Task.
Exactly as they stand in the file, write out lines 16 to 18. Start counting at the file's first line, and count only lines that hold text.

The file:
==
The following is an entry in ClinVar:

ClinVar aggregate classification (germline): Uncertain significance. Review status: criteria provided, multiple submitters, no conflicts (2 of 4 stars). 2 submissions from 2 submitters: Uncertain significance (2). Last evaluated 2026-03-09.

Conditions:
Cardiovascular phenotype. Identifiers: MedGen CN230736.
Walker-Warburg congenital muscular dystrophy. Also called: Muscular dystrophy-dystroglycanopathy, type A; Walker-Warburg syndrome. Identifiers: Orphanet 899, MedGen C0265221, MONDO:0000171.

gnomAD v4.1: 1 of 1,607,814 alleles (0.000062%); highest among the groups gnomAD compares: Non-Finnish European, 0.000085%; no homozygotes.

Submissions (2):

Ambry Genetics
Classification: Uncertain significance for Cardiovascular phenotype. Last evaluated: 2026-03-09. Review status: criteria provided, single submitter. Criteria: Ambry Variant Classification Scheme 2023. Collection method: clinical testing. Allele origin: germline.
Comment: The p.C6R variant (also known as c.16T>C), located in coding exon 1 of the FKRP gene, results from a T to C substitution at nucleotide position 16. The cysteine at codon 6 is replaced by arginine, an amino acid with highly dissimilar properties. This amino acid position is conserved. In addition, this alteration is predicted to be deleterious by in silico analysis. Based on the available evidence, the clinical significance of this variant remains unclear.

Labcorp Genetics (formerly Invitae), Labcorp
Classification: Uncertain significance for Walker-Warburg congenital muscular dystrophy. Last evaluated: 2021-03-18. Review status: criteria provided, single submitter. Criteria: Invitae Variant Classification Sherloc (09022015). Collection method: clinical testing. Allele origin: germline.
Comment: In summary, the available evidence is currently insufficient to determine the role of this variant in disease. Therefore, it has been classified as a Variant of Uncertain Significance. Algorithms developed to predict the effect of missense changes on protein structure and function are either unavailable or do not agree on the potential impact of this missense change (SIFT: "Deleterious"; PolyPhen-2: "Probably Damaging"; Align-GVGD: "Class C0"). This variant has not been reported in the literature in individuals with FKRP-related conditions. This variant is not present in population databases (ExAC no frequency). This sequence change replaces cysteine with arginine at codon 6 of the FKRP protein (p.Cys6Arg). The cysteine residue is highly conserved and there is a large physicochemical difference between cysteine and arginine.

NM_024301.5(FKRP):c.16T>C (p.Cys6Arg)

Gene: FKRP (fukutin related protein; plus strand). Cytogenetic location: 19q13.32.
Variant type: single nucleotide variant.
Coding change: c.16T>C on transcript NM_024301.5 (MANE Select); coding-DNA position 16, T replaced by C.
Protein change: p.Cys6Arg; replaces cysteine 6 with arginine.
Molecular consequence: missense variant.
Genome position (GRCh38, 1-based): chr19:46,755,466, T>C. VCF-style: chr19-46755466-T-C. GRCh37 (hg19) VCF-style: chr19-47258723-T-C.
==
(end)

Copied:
Variant type: single nucleotide variant.
Coding change: c.16T>C on transcript NM_024301.5 (MANE Select); coding-DNA position 16, T replaced by C.
Protein change: p.Cys6Arg; replaces cysteine 6 with arginine.